However, there’s something you should keep in mind: Those interests are taxable.

While the IRS does its best to process returns in a timely fashion, some delays are inevitable due to the disruptions caused by the COVID-19 pandemic. 

If your return is part of the backlog the IRS is actually experiencing, keep reading —  in the next section we explain how to check the status of your refund. 

How to Check the Status of Your Refund

Checking the status of your refund is extremely easy thanks to an online tool created by the IRS. 

The tool is called Where’s My Refund (just click on the link to open the tool) and you can use it 24 hours after filing your 2021 return or four weeks after mailing a paper return. 

Before opening Where’s My Refund, make sure to have the following information ready:

  • Your Social Security Number (SSN) or ITIN
  • Your filing status (single, married filing jointly, married filing separately, etc)
  • Your exact refund amount

Where’s My Refund is updated daily, usually overnight. So if your refund information isn’t available yet, check again the next day. 

Need Help With Your Taxes? Contact JT Tax Services

If you need help with your taxes, you’ve come to the right place.  At JT Taxes, we have made it our mission to take the stress of tax filing off your hands so you can focus on what matters most to you.

We maximize your refund and help you stay compliant with all applicable rules and laws. We are located in Oxnard, California. Contact us today by email (info@jttaxservices.com), telephone (805-984-8890), or through our social media accounts on Facebook, Twitter, and LinkedIn to schedule a consultation or to learn more about our wide array of tax services.

Photto of man with laptop illustrates blog: " "

How To Contact the IRS

From refunds to tax transcripts, there are many reasons why you may want to contact the IRS. In this post, we talk about how to contact the IRS and give you some tools to make things easier when dealing with some common tax needs.

How To Contact the IRS

How to contact the IRS by phone. If you are a taxpayer with questions about federal taxes, you can get answers at 1-800-829-1040. The help line is open Monday through Friday, from 8:00 am to 8:00 pm local time. 

To request a transcript by phone, call 800-908-9946.

For assistance in a language other than English or Spanish, call 833-553-9895.

Make sure to have the following ready when you call the IRS:

  • Social Security Number (SSN) and birth date
  • Individual Taxpayer Identification Number (ITIN) if you don’t have a Social Security Number
  • Filing status (single, married filing jointly, married filing separately, ec.)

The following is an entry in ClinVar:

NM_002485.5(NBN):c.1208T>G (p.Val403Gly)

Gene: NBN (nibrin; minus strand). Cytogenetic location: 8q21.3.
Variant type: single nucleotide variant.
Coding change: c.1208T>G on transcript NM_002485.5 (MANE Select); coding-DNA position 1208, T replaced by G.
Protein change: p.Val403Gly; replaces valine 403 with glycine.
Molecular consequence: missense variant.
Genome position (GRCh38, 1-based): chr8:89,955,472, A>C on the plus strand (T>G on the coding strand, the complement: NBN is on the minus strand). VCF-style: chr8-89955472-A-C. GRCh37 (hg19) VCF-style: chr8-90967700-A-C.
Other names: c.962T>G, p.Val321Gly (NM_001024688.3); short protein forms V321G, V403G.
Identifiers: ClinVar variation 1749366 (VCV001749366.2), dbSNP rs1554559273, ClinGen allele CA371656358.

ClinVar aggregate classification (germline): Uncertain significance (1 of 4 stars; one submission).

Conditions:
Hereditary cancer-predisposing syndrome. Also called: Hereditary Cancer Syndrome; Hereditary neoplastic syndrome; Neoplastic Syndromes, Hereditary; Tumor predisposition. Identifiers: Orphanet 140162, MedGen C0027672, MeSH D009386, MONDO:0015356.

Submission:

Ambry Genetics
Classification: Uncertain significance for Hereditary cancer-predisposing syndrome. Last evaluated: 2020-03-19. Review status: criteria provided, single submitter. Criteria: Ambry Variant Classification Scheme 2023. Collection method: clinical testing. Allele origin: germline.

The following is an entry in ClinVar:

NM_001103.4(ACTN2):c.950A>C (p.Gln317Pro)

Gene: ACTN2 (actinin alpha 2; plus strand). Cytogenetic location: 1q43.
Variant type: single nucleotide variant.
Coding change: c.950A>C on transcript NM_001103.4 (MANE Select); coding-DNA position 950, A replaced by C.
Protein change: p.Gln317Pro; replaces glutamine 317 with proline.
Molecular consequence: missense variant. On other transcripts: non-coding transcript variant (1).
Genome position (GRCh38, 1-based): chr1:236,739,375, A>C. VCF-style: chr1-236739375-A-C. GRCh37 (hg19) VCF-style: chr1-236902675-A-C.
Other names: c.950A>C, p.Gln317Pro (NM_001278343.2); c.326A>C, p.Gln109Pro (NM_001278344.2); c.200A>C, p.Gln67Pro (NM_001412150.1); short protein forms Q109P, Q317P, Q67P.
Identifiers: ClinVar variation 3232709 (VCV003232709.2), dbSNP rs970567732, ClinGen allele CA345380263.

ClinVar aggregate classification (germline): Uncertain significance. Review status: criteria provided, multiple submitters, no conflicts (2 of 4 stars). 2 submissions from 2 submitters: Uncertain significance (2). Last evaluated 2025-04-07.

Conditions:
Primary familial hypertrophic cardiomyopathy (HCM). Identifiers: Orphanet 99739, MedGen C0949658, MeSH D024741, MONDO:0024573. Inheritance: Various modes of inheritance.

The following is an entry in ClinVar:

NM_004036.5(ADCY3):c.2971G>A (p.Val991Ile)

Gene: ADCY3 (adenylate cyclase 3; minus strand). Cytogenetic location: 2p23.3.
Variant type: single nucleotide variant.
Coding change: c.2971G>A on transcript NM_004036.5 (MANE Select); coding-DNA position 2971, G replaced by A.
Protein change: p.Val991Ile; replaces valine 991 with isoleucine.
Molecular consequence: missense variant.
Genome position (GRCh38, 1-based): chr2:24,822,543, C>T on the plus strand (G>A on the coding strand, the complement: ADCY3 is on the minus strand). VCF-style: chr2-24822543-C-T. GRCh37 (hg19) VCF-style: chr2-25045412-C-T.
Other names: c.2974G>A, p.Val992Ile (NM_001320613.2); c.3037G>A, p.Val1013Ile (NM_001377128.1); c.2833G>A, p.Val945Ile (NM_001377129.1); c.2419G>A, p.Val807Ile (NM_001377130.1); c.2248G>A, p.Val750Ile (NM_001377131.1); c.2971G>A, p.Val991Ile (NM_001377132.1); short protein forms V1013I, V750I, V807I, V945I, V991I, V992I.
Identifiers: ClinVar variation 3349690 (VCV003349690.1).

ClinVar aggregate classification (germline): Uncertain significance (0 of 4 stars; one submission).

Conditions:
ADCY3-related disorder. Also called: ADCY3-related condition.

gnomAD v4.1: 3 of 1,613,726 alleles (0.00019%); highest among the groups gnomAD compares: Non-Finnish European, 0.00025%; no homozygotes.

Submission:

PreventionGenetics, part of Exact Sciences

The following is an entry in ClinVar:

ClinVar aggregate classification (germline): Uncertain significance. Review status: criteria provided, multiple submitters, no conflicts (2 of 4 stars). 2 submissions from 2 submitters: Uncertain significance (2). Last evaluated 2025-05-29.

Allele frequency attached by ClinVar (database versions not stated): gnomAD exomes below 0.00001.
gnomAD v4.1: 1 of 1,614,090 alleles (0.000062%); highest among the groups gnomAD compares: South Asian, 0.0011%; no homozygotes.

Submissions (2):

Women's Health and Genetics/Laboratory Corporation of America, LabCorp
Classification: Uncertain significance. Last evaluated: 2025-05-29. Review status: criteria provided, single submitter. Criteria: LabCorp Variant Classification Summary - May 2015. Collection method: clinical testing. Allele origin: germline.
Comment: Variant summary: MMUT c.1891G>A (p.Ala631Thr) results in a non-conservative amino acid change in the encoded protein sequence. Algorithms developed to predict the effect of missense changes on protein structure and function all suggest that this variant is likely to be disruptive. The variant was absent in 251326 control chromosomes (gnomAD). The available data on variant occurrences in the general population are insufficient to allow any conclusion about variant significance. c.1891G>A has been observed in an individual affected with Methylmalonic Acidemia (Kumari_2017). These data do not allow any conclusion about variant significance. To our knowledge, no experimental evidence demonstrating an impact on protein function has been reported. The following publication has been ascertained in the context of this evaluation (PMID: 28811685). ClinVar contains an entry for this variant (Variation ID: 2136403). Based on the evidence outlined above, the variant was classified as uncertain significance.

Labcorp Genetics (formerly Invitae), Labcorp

• Prior-year tax return
  • Tax return you’re calling about
  • Any letter you may have received

When to contact the IRS by email. The IRS encourages taxpayers to contact the agency through its electronic tools (see below). Calling by phone is recommended only in certain cases. But in the specific case of phishing emails, the IRS asks taxpayers to report suspicious emails at phishing@irs.gov (make sure to forward the email with full email headers included).

How To Get Information About Your Tax Refund

If you need information about the status of your tax return, you don’t have to call the IRS. 

Instead of waiting on the phone, use the online tool Where’s My Refund, which has information for the 2021, 2020, and 2019 tax years.

To open the tool, just click the link provided above and make sure to have the following ready:

  • Your Social Security number or ITIN
  • Your filing status
  •  Your exact refund amount

You should call the IRS (again, the number is 1-800-829-1040) only if:

  • It’s been 21 days or more since you e-filed
  • It’s been more than 6 weeks since you mailed your paper return
  • Where’s My Refund says the IRS can provide more information to you over the phone

How To Get a Tax Transcript

We covered this topic in a previous post, but here’s a summary of what you need to know:

  • You can request an IRS transcript online, but first you’ll need to create an online account here.
  • Once you have created an account, you can request your transcript here 
  • Alternatively, you can request to get your transcript by mail. All you have to do is to fill out this form.
  • As a third alternative, you can order your transcript by phone at 800-908-9946

How To Get an EIN

People looking to apply for an Employer Identification Number (EIN) can do it easily without calling the IRS by using this online assistant.

The system operates Monday through Friday, 7:00 am to 10:00 pm Eastern Standard Time. 

How to Contact the IRS in Languages Other Than English

The IRS makes it a point to offer information in different languages other than English to help as many taxpayers as possible. 

People who need assistance in other languages can get the support of a professional interpreter over the phone.

  • For assistance in Spanish, call 800-829-1040
  • For all other languages (including Chinese, Vietnamese, Russian, Farsi, and others), call 833-553-9895

Need Help With Your Taxes? Contact JT Tax Services

If you need help with your taxes, you’ve come to the right place.  At JT Taxes, we have made it our mission to take the stress of tax filing off your hands so you can focus on what matters most to you.

We maximize your refund and help you stay compliant with all applicable rules and laws. We are located in Oxnard, California. Contact us today by email (info@jttaxservices.com), telephone (805-984-8890), or through our social media accounts on Facebook, Twitter, and LinkedIn to schedule a consultation or to learn more about our wide array of tax services.